The White House outlined a plan on Monday to allocate 55 million doses of coronavirus vaccine around the world, the remainder of 80 million doses that President Biden pledged to send by the end of June to countries desperate for vaccine.
Mr. Biden has a week and a half to meet his deadline, a task made more difficult as the administration tries to change which manufacturers’ vaccines would be included in the 55 million portion. Production problems at an Emergent BioSolutions factory in Baltimore have forced the administration to revise its initial plan to rely heavily on AstraZeneca’s vaccine for that donation. The White House did not specify on Monday which vaccines it would be sharing, but people familiar with the operation have said the administration is working to swap shots made by Pfizer and BioNTech, Moderna and Johnson & Johnson for AstraZeneca’s.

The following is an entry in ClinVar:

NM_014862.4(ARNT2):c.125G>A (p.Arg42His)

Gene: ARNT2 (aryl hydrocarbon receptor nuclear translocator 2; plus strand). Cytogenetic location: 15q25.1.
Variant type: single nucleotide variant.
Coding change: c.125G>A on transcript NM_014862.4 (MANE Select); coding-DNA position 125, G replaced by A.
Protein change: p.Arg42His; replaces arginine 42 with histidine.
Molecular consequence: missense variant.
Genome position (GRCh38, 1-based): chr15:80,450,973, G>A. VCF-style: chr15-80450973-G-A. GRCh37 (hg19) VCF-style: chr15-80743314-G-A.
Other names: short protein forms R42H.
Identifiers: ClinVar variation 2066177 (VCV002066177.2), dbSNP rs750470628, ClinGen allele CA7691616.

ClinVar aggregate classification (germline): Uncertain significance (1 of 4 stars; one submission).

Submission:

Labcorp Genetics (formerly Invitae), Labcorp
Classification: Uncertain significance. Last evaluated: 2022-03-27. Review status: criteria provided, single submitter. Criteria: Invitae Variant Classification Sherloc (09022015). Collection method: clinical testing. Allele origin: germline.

The distribution formula closely followed the one that the White House announced earlier this month for the first 25 million doses in the president’s pledge. Three-fourths of the 55 million doses will go to Covax, an international vaccine sharing initiative that helps less wealthy nations. Of those, 14 million will go to countries in Latin America and the Caribbean; 16 million will be distributed to nations across Asia; and 10 million will be sent to countries in Africa.
The remaining one-fourth will be spread among at least two dozen places to help address virus surges, including Colombia, Argentina, Haiti, the Philippines, Vietnam, Iraq, Ukraine, Bosnia, South Africa, the West Bank and Gaza.